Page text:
A Western Cape surgeon developed an online clinical tool that has single-handedly improved clinical administration in the Surgery Department of Worcester Hospital.

Head of the Clinical Unit in the Department of Surgery at Worcester Hospital, Dr Riaan Duvenage, realised the necessity of a clinical management system in 2006 when he was the hospital’s sole surgeon. “I wanted to organise the department’s clinical notes in a more efficient way; this led me to Googling how to make a website and my brainchild quickly progressed from there,” said Dr Duvenage.

Dr Riaan Duvenage - EHN

Dr Riaan Duvenage

Worcester Hospital’s Surgery Department admits approximately 200 patients a month, half of which undergo operations. The volume of patients against limited resources formed the basis for Dr Duvenage’s determination to improve the clinical workflow. “There’s a fundamental need to develop a solution that improves communication while ensuring adherence to clinical guidelines,” said Dr Duvenage.

“Surgery has special needs, so I wanted to create a system with a basic design that ensured accurate data collection and supported the clinician through the process of referring them for surgery. The most essential thing however was to lessen the workload of clinicians, not add to it,” continued Dr Duvenage.

The system’s custom design is aligned to processes within the Surgery Department and with the surgeon as the central focus; it allows users  to download all the operations they did, thereby offering a digital alternative to the conventional log book, and also creates operation and discharge reports. “The system caters for all aspects of surgery; from referral tools and clinical guidelines to outreach and support, as well as streamlining the referral process,” said Dr Duvenage.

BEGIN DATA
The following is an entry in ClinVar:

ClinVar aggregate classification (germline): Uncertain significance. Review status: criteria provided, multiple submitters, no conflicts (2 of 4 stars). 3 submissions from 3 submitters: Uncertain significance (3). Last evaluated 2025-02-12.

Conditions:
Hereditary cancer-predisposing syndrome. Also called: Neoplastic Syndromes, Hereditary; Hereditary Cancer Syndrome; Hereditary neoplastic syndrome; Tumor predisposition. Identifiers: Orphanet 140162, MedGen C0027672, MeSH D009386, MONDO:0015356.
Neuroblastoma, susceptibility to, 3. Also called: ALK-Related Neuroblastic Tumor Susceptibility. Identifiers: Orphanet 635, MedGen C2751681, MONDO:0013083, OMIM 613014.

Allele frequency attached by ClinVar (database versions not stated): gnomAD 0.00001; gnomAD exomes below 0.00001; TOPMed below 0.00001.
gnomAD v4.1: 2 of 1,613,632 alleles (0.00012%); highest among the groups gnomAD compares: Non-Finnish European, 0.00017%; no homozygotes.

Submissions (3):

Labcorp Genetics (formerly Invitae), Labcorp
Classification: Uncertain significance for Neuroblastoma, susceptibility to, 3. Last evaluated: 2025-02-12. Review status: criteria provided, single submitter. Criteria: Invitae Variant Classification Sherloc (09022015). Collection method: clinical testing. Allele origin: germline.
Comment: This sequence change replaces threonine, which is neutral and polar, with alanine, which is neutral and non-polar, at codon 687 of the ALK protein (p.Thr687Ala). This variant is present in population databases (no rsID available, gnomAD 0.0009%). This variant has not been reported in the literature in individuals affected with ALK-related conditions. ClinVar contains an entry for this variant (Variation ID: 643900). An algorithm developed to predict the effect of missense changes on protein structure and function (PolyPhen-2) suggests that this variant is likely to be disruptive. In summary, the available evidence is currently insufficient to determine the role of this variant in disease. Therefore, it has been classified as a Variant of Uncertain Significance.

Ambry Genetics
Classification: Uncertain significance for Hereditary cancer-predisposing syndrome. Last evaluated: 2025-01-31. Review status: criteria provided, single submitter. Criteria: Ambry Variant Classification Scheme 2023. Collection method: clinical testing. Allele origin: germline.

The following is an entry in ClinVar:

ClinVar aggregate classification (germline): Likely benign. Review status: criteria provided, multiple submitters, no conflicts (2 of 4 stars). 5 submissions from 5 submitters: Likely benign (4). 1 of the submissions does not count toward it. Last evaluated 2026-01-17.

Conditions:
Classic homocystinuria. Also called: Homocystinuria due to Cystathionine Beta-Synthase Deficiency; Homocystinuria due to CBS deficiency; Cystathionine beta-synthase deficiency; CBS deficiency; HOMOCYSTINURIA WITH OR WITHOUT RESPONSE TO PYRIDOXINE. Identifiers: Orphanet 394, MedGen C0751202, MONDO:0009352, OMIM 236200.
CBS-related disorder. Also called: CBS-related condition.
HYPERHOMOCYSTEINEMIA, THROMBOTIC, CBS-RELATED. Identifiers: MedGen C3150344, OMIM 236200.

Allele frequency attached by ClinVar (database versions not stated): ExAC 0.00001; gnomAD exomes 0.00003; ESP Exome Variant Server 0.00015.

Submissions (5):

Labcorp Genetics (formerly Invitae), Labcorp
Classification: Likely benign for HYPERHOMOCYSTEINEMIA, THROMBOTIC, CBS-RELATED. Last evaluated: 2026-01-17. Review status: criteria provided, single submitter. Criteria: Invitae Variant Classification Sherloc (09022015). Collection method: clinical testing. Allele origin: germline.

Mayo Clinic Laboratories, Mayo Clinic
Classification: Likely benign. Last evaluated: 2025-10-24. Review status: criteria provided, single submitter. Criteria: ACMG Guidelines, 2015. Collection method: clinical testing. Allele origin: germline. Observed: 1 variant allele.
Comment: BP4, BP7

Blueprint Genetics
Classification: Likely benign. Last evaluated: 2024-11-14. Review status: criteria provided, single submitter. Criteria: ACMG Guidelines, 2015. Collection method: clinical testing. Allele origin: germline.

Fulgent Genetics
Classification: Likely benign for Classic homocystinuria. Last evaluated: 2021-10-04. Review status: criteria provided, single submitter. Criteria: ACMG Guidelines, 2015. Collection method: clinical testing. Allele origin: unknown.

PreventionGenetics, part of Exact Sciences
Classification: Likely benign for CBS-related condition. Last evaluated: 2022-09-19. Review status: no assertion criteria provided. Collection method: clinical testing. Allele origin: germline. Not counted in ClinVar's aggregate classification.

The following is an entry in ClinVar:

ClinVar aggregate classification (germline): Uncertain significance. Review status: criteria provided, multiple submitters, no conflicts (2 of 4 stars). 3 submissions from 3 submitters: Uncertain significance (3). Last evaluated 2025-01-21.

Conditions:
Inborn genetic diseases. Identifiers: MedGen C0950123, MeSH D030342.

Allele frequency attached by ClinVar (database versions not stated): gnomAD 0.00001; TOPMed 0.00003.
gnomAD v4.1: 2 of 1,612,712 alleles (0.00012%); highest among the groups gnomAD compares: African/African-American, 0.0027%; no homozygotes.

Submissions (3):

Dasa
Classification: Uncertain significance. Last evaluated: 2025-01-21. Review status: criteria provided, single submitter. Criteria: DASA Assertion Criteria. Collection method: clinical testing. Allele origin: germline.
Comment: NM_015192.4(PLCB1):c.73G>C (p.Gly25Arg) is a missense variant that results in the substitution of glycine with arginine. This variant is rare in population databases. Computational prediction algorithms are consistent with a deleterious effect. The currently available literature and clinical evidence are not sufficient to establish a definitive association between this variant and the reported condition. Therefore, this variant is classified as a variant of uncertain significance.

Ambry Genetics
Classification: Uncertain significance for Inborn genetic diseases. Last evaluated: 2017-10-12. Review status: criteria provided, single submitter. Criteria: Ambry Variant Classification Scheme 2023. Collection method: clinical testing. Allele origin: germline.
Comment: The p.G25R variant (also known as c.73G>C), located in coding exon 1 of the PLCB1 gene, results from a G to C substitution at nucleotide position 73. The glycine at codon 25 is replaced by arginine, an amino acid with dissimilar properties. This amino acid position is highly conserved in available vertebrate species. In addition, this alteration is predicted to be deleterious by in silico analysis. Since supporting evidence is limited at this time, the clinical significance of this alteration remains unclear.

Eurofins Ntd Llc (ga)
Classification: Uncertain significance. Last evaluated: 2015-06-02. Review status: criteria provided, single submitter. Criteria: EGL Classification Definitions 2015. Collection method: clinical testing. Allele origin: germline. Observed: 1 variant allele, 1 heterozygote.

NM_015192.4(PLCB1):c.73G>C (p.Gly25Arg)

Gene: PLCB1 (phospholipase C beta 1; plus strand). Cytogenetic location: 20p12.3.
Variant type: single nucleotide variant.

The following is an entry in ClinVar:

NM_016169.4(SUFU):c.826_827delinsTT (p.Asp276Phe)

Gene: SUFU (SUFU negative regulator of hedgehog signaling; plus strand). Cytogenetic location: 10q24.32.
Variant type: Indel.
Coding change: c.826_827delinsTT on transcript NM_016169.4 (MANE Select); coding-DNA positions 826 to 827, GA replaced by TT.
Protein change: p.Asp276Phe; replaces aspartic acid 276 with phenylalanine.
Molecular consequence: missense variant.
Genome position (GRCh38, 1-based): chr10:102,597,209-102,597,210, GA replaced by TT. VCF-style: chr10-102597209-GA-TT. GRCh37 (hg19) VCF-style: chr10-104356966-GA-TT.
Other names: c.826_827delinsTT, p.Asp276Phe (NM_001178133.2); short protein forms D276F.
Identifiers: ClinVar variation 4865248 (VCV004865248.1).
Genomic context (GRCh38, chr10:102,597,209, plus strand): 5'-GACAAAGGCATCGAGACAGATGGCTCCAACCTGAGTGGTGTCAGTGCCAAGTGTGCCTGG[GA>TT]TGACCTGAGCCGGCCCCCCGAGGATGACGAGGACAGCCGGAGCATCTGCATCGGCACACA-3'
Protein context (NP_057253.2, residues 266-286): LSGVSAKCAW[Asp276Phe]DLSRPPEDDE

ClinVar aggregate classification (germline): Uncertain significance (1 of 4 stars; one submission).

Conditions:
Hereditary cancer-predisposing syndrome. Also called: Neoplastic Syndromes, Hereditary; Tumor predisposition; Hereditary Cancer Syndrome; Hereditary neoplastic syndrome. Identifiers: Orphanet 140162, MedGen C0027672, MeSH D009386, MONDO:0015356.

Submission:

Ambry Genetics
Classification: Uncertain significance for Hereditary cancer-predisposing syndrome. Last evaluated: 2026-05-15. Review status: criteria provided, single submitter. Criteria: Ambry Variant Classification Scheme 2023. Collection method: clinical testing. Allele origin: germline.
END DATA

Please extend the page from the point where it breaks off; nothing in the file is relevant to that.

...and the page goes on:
“Since the system’s been implemented there has been a tremendous change; clinicians are now more organised and communicate better,” said Dr Duvenage. The uptake has been extremely positive and everyone has gotten over their initial scepticism, “it definitely helps that staff are tech-savvy from using smartphones and similar technology,” Dr Duvenage added.

Dr Duvenage has developed and implemented the system free of charge; all that was required from the facility was to provide Internet connectivity and computers for the doctors. The system has also enabled the department to become paper-light. Even though all the data is accessible online, the system has printing functionality so notes can be printed out and given to patients and also stored in paper files, which is required by law.

“I’ve taken immense steps to secure the data; there are a number of anti-hacking and security systems in place.” Users in the Surgery Department are required to log in with a unique username and password, and to access actual patient data an additional login is required.

While Dr Duvenage is optimistic about the contents of the Western Cape 2030 strategy and is a firm believer in establishing eHealth standards, he noted that “I believe it’s more sensible to establish norms, standards and a minimum data set instead of developing a uniform system.”

Dr Duvenage is currently working on fully integrating the system with the Worcester Hospital’s PAC system, as well as making it more mobile friendly because “tablets are the way to go.”

Due to the system’s success, it is being duplicated to provide a similar system for the Obstetrics and Gynaecology, Internal Medicine and ENT Departments at the hospital. Beyond that, it is also getting recognition from other regional hospitals that have shown an interest in implementing the system at their own facilities, including the Surgery Department in New Somerset Hospital.

“The system is still a work in progress and will probably keep me busy for the rest of my career,” concluded Dr Duvenage. “I believe it has the potential to be implemented nation-wide, which will mean it’ll no longer be a one-man show but require buy in from Government and even the private sector.”

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